Stephen  Leacock

Stephen Leacock

Stephen Leacock headed the political science and economics departments at McGill University in Toronto and established a notable reputation as an academic economist. He also wrote humorous essays. Many of his friends presumed he wrote them in idle moments when his wearied brain was unable to perform the serious labors of the economist. In fact, it was exactly the opposite. He found it no challenge to write instructive, academic stuff fortified by facts and figures, but to write something straight out of one’s mind that was worth reading for its own sake was an arduous contrivance that he claims he only accomplished in fortunate moments.

Yet somehow between the years 1915 and 1925, Leacock became the most popular humorist in the English speaking world. He consistently forced belly laughter by poking fun at people’s foolish acts and ideas and excelled at adroitly balancing cutting satire with over-the-top absurdity. In these ways, he was rivaled only by Mark Twain, a humorist he greatly admired. Just as worthy comedians and humorists in the USA are annually awarded the Mark Twain Prize for American Humor, worthy humor writers in Canada are annually awarded the Stephen Leacock Memorial Medal for Humour.

Leo  Tolstoy

Leo Tolstoy

Leo Tolstoy was born into wealth at his family’s estate near Moscow on September 9, 1828 and would mainly live there until his death on February 22, 1910. His long life, complex nature, and monumental work are impossible to adequately summarize, but it’s no stretch to claim he is the most highly regarded author ever.  Authentic to the core, he was adept at revealing the inner truths that motivated his characters in simple, clear, honest prose.


George  MacDonald

George MacDonald

George MacDonald was born and raised in a farming community in northeastern Scotland in 1824. He is known as the grandfather of modern fantasy fiction. Many people, including noted fantasy writers C.S. Lewis and J.R.R Tolkien, believe that his fairy-tales are the best ever written. And remarkably, this holds true regardless of his intended audience. His gift for imaginative, symbolic fiction was so great that his tales generally transcend the ages of his readers. Whether written with adults, adolescents, or children in mind, most of his fairy-tales appeal to all.

Mark  Twain

Mark Twain

Mark Twain (aka Samuel Clemens) was born in Florida, Missouri on November 30,1835 and was raised in Hannibal, Missouri, a small town on the Mississippi River.  He adopted his pen-name while working as a newspaper reporter in Nevada. It wasn’t long before author Mark Twain was writing humorous stories and thought-pieces for readers across the nation while lecturer Mark Twain was cracking up audiences with finely-polished stories, delivered to perfection.  It didn’t take long before his fame spread internationally or until it became permanent as gold with the publication of Adventures of Huckleberry Finn in 1884. He is widely regarded as the USA's foremeost humorist and one of its greatest authors.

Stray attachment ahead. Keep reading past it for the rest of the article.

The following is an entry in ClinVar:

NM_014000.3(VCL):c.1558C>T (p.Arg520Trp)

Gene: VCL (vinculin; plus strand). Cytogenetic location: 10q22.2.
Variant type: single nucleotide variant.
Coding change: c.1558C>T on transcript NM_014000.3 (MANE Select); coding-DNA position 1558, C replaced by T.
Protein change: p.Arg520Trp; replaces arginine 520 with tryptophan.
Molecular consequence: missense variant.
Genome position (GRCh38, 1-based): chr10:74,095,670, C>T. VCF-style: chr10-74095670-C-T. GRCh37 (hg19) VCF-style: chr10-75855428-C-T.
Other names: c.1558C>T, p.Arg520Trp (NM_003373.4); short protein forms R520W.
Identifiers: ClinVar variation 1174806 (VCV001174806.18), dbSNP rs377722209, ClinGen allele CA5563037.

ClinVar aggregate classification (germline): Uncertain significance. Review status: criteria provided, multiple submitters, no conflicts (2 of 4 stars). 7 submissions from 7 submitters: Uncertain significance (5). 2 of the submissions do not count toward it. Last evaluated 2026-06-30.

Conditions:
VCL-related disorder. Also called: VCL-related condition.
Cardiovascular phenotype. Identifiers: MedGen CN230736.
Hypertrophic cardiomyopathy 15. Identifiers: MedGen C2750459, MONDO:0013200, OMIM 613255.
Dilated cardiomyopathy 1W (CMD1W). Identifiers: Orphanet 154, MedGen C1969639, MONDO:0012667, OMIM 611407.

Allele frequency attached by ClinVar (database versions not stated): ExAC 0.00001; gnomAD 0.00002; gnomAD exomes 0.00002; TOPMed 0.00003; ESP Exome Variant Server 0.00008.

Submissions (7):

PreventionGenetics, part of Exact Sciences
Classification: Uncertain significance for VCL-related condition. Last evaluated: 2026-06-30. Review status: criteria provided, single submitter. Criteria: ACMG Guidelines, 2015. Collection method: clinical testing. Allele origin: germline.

Edgar Allan Poe

Edgar Allan Poe

Edgar Allan Poe was a fascinating, superbly talented writer who lived a troubled, unfortunate life. He was born in Boston on January 19 1809. His father, an actor, abandoned his family when Poe was one year old, and his mother, an actress, died of tuberculosis when he was two. Brought up by foster parents who would not adopt him, Poe did not fit in well at home. A gloomy person, Poe also did not fit in well at school, in the military, or within society at large. But he sure could write well, and by the age of twenty-two he had decided he would make his living as a writer. Unfortunately, Poe needed to write constantly to avoid extreme poverty and never achieved fame until after his death.

Nathaniel  Hawthorne

Nathaniel Hawthorne

Nathaniel Hawthorne was born on July 4, 1804 in Salem, Massachusetts, a city where he spent much of his life and set many of his literary works. Hawthorne published over 100 short stories, sketches, novels, children’s stories, and non-fiction pieces during his career. He is widely recognized as one of America’s greatest authors. There have been few writers in any age who could render scenes more visually or expose the moral fiber of characters more ably than Nathaniel Hawthorne. He had a special talent for pin-pointing and describing his character’s deep-seated motivations in stylish, almost poetic prose. With a fanciful imagination and a deep moral sensibility, he looked upon all things in the spirit of love and with lively sympathies. In the field of American letters, Hawthorne is the most valuable example of the American genius. Among the men of imagination, he will always have his niche.


Jerome  Tiller

Jerome Tiller

   Merriam-Webster defines ‘adaptation’ as ‘the process of changing to fit some purpose or situation’. If so, that begs the question—for what purpose do I adapt classic stories for middle-school readers? Or what situation am I seeking to change?
  I want to instill a love of reading in modern youth by introducing them to classic stories that will attract their attention, then win their hearts. And if I can do that once, modern youth might discover they can experience the love of reading great literature time and time again.
  Reading great literature changes lives for the better, and too many people of all ages are missing out on that. I aim to change that situation reader by reader.